The order also says that the number of signatures is constitutional, but does not even discuss the precedents that say a petition deadline that early, in the context of a presidential election, is unconstitutional. The order also ignores the fact that in 1988 and 1992, the North Carolina State Board of Elections was so sure the deadline is unconstitutional, it set aside the deadline and did not enforce it. In 1988 the Board let the New Alliance Party submit its petition in July, even though the deadline back then was in May, just as it is today. The order also fails to acknowledge that in Anderson v Celebrezze, the U.S. Supreme Court said states have less interest in restrictive ballot access laws, than they do for office other than President. The order does not mention Bergland v Harris, in which the 11th circuit says even a 2.5% petition, as applied to President, may be unconstitutional. Plaintiffs will appeal.

Gay Marriage and the Democratic Base
(from: Political Wire @ May 11, 2012, 10:20 AM)

Nate Silver says President Obama's decision to back gay marriage was probably driven by the fact that a majority of Democratic voter support gay marriage.

"The point is simply this: it's very unusual for someone who is the leader of his party -- and Mr. Obama is the leader of the Democratic Party as well as being the president -- to hold a position on a major issue in opposition to the clear majority of the voters within that party. In elections since World War II, instead, a party's presidential nominee has generally been someone who is close to the median of his party's voters."

His point is emphasized, as Andrew Sullivan points out, by the fact that the Democratic leadership in the House and Senate also came out in support of marriage equality.

Surprisingly Close in Oregon
(from: Political Wire @ May 11, 2012, 10:14 AM)

A new SurveyUSA poll in Oregon finds a tight presidential race with President Obama just ahead of Mitt Romney in a general election match up, 47% to 43%.

Daily Kos Elections Morning Digest: Introducing our 2012 House race ratings
(from: Swing State Project @ May 11, 2012, 08:00 AM)

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Leading Off:

? House Race Ratings: In case you haven't seen them yet, Daily Kos Elections just published our inaugural House race ratings for the 2012 election cycle. Our complete chart is available at the link, where we've rated 107 races as potentially competitive (so far). While you're at it, you can also check out our Senate and gubernatorial race ratings as well. We'll be keeping all of these lists updated regularly throughout the election cycle, and every time we issue a change, we'll keep you posted in the Daily Digest, so stay tuned!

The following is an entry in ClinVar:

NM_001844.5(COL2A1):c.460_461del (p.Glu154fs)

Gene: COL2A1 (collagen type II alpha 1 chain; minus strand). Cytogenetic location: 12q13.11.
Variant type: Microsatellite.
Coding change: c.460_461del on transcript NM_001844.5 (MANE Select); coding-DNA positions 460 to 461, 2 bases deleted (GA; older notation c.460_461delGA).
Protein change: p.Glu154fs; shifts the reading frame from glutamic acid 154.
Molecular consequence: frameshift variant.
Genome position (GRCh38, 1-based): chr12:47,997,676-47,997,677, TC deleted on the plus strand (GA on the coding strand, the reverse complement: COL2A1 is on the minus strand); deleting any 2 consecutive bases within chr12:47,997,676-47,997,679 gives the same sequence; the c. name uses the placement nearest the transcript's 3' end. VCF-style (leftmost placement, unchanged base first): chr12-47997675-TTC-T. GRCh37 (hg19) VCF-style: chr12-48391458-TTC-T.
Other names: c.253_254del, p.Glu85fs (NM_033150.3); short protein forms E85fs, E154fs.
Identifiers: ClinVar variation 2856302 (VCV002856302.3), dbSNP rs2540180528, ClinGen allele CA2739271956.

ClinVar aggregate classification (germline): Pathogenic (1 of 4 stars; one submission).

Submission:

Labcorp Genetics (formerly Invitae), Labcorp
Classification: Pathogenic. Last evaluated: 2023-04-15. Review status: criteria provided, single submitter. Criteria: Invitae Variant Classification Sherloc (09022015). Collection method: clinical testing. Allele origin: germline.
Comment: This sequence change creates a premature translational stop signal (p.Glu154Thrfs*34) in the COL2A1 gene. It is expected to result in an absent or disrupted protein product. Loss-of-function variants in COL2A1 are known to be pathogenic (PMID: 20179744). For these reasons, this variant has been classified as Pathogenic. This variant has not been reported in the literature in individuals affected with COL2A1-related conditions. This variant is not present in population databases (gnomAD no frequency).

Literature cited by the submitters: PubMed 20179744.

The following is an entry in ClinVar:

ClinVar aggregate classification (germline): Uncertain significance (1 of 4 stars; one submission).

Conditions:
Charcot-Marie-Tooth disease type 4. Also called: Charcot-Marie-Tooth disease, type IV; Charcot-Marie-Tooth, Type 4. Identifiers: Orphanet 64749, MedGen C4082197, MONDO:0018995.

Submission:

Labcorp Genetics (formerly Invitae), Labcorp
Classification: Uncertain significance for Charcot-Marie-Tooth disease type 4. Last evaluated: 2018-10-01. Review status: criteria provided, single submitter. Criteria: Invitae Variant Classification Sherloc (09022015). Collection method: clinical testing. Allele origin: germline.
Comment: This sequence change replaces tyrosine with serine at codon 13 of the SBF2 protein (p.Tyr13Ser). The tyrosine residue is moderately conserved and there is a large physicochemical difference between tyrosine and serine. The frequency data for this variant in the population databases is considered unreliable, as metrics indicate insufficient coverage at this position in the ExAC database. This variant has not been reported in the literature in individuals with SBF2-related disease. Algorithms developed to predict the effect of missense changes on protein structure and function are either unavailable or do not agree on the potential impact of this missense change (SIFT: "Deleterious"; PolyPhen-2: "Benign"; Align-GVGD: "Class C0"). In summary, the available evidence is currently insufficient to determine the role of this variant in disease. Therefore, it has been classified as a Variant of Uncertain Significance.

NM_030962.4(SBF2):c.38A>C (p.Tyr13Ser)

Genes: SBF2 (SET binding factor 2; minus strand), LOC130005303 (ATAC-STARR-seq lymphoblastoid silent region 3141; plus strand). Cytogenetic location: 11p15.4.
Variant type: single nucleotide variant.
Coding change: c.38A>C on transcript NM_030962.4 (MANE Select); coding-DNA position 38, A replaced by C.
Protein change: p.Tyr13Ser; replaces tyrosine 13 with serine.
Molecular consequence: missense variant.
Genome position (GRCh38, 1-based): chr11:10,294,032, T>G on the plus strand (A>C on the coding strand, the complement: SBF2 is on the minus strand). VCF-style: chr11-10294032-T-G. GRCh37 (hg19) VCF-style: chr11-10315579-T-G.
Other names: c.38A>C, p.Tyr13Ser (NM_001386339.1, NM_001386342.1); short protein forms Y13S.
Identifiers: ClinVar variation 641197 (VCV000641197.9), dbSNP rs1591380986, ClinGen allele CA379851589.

Romney Classmate Confirms Incident
(from: Political Wire @ May 11, 2012, 07:23 AM)

Phillip Maxwell told CNN he is "still haunted by what he claims he witnessed on the campus of the state's elite Cranbrook School in 1965: a young Mitt Romney and a group of friends holding down a classmate named John Lauber and cutting off chunks of his long hair."

Said Maxwell: "It was not an event you take a lot of pride in. And it was that way for all of us."

He added: "I'm a lawyer. I know what an assault is. This kid was scared. He was terrified. That's an assault."

Obama Raises a Record $15 Million at Clooney Fund-Raiser
(from: NY Times The Caucus @ May 11, 2012, 06:49 AM)

The buddy act that President Obama and George Clooney have developed was on full display on Thursday night at the actor's home in Los Angeles, where they entertained a Hollywood crowd that paid $40,000 a person to support the president's re-election.

Walker Talked of "Divide and Conquer" Strategy
(from: Political Wire @ May 11, 2012, 06:24 AM)

A video taken in early 2011 shows Wisconsin Gov. Scott Walker (R) saying he would use "divide and conquer" as a strategy against unions, the Milwaukee Journal Sentinel reports.

"Walker made the comments to billionaire Diane Hendricks, who has since given $510,000 to the governor's campaign -- making her Walker's single-largest donor and the largest known donor to a candidate in state history."

"In the video, Hendricks asked the governor whether he could make Wisconsin a 'completely red state, and work on these unions, and become a right-to-work' state... Walker replied that his 'first step' would be 'to divide and conquer' through his budget-adjustment bill, which curtailed most collective bargaining for most public employee unions."